I know that ancient writers sometimes speak harshly; nor do I deny, as I lately said, that they have perhaps erred; but dogmas, which were tainted with a few blemishes now that they have fallen into the unwashed hands of those men, are altogether defiled. (Inst., III, 4:39)
Here I only wish to show that no scruple should prevent them from giving the name of a sacrament to the absolution of the priest. For they might have answered by the mouth of Augustine, that there is a sanctification without a visible sacrament, and a visible sacrament without internal sanctification. Again, that in the elect alone sacraments effect what they figure. Again, that some put on Christ so far as the receiving of the sacrament, and others so far as sanctification; that the former is done equally by the good and the bad, the latter by the good only. Surely they were more deluded than children, and blind in the full light of the sun when they toiled with so much difficulty, and perceived not a matter so plain and obvious to every man.
There are several false Protestant premises here that have been dealt with previously, so I’ll let this pass.
Ceremonies are not of the essence of a sacrament, but rather, the understanding of what it is and what it does, in and through the ceremony which my differ somewhat. The essence of this sacrament is clearly laid out in Holy Scripture.
Their fiction of the sacrament of penance, therefore, was falsehood and imposture. This fictitious sacrament they adorned with the befitting eulogium, that it was the second plank in the case of shipwreck, because if any one had, by sin, injured the garment of innocence received in baptism, he might repair it by penitence. This was a saying of Jerome. Let it be whose it may, as it is plainly impious, it cannot be excused if understood in this sense; as if baptism were effaced by sin, and were not rather to be recalled to the mind of the sinner whenever he thinks of the forgiveness of sins, that he may thereby recollect himself, regain courage, and be confirmed in the belief that he shall obtain the forgiveness of sins which was promised him in baptism. What Jerome said harshly and improperly—viz. that baptism, which is fallen from by those who deserve to be excommunicated from the Church, is repaired by penitence, these worthy expositors wrest to their own impiety. You will speak most correctly, therefore, if you call baptism the sacrament of penitence, seeing it is given to those who aim at repentance to confirm their faith and seal their confidence. But lest you should think this our invention, it appears, that besides being conformable to the words of Scripture, it was generally regarded in the early Church as an indubitable axiom. For in the short Treatise on Faith addressed to Peter, and bearing the name of Augustine, it is called, The sacrament of faith and repentance. But why have recourse to doubtful writings, as if anything can be required more distinct than the statement of the Evangelist, that John preached “the baptism of repentance for the remission of sins”? (Mark 1:4; Luke 3:3).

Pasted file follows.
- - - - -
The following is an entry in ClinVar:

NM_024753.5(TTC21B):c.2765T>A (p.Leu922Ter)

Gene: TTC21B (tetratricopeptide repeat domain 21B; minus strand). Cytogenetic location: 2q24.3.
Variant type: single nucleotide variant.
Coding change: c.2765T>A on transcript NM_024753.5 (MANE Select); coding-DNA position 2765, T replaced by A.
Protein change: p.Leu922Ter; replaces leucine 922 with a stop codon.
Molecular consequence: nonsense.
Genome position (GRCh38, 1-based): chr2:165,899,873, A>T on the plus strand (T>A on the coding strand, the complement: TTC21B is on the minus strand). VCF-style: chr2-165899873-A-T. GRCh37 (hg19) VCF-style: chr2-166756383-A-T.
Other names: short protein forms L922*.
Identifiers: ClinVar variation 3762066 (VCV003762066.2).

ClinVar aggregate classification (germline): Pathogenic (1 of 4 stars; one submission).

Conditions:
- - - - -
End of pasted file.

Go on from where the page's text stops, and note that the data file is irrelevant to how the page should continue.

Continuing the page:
So says Calvin. But this is a major problem of his whole approach. He appoints himself as Judge of the entire history of the Church, of the fathers and doctors, and of Holy Mother Church herself, and her Sacred Tradition. He appeals to Holy Scripture but arbitrarily makes himself its final interpreter, no matter how many or how eminent the persons who disagree with him.
But what authority does Calvin truly have? Why should anyone believe him, if he dissents from so much prior Christian doctrinal history? This he never answers or establishes satisfactorily; he simply assumes it. And that is unacceptable and a major flaw in the entire edifice he attempts to construct in his Institutes. It’s built on a foundation of sand, consisting of his various false premises and his groundless and absurd presumption of authority.
Photo credit: Historical mixed media figure of John Calvin produced by artist/historian George S. Stuart and photographed by Peter d’Aprix: from the George S. Stuart Gallery of Historical Figures archive [Wikimedia Commons / Creative Commons Attribution-Share Alike 3.0 Unported license]